Gene Genovese And Our Criminally Reckless Wars | WHAT REALLY HAPPENED

Gene Genovese And Our Criminally Reckless Wars

Eugene Genovese (1930-2012) was an accomplished and influential historian of the United States whose professional and personal trajectory carried him from the radical Left to a distinctive form of conservatism. As a young man, he was a card-carrying communist. He ended up a devout Roman Catholic. His contributions to scholarship were legion and his impact on our understanding of slavery and on Southern slaveholders massive.

Genovese did not place a premium on getting along with others. Instinctively combative, he was a cantankerous colleague who never hesitated to say what he believed. Giving offense he considered a plus.

While teaching at Rutgers in 1965, he participated in one of the very first Vietnam “teach-ins.” The purpose of teach-ins was to educate those in attendance about the Vietnam War, then just kicking into high gear, and also to mobilize opposition. Among the scholars who spoke at this event, which commenced at midnight on April 23 and continued past dawn, Genovese was interested less in instruction than incitement. In a passage for which he would become infamous, he declared that “unlike most of my distinguished colleagues here this morning, I do not fear or regret the impending Viet Cong victory in Vietnam. I welcome it.” Here was provocation on steroids.

Genovese’s remarks unleashed a political furor that lasted for months, as patriotic personages up to and including former vice president Richard Nixon demanded that he be fired. In a victory for academic freedom, Genovese did manage to keep his job—although having caused a rather large migraine for the Rutgers administration, he soon enough picked up stakes and headed off to greener pastures elsewhere. Institutional gratitude did not figure into his hierarchy of values.

In welcoming a communist victory in Vietnam, Genovese had—no doubt with malice aforethought—violated two fundamental tenets of this nation’s prevailing belief system: first, that war is a moral proposition, pitting good against evil, freedom against slavery, the God-fearing against the godless; second, that when the United States enters any war, the cause for which Americans fight is by definition a righteous one.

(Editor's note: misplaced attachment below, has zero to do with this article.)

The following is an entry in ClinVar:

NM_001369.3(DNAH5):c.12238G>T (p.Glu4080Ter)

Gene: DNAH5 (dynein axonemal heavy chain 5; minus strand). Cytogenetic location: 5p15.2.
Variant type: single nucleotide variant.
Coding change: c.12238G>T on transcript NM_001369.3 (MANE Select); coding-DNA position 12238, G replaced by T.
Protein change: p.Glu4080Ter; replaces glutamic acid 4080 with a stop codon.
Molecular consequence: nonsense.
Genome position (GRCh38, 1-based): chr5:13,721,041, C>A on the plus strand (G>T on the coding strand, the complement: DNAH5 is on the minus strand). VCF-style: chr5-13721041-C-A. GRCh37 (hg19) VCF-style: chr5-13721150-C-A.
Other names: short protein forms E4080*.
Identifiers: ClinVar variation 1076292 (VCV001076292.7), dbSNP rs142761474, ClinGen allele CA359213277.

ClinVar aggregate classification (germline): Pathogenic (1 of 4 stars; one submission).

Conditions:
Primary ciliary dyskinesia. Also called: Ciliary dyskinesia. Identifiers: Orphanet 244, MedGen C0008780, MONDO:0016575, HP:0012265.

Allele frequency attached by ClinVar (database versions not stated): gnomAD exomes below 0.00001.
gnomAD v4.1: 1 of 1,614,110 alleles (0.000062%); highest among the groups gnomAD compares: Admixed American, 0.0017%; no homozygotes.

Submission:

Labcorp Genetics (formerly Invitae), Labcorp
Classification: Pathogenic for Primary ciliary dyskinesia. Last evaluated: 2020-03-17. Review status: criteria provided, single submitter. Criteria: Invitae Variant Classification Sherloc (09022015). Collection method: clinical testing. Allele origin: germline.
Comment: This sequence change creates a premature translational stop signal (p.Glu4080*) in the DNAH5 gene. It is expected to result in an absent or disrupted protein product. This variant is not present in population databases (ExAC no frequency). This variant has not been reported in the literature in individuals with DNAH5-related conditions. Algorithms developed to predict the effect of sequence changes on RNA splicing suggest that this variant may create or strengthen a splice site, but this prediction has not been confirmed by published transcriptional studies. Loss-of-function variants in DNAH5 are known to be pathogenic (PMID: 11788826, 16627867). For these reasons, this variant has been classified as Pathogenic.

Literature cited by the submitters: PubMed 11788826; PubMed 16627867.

Webmaster's Commentary: 

Genovese was right on both counts here; there is no "moral rightness" in the US invasion and occupation of Afghanistan; Iraq; any of the invasions of Africa; or Syria; this was all about money and resources; regime changing countries in order to expropriate natural resources to which the US had utterly no moral right; have them processed by multi-national centric companies not unfavorable to the US; and only sold in US dollars.

And please remember; the US is aiding and abetting Saudi war crimes in Yemen as I type this. And just in case you are dealing with a really bad case of SMD (selective memory disorder), let these images remind you of US complicity in Saudi war crimes (warning; these are graphic, to a "lose your lunch" point, but need to be posted, and seen.)

The Saudis are killing and maiming innocent children with their bombing runs.
The US military is providing "guidance" for these strikes.

images: Yemeni children killed and maimed through Saudi bombing strikes
Yemeni children killed or maimed for life from Saudi bombings
Yemeni children are being starved to death through malnutrition, because of US-Enabled, Saudi blockades of Yemeni ports:

Images: Yemeni children dying from malnutrition, due to Saudi port blockades in Yemen

Images:
Yemeni children dying of starvation, courtesy of US-enabled blockade of its ports

Saudi coalition using depleted uranium weapons in Yemen
Deformities in Yemen suggests that the US military has supplied the Saudi military with depleted uranium weapons.

The result of this use of DU is causing massive rises in cancer rates; stillbirths, and horrific deformities of Yemeni children:

And yet, apparently, the Royal House of Saud; the Saudi government; and the US government, are perfectly comfortable with poisoning Yemeni children in the womb, and destroying not only their lives, but their families' lives as well. If there is a more cruel form of child abuse, I cannot imagine what that is.

And please DON'T start with me about "collateral damage"; in my world, there is none. Just non-combatants caught up at the wrong place, in the wrong time.

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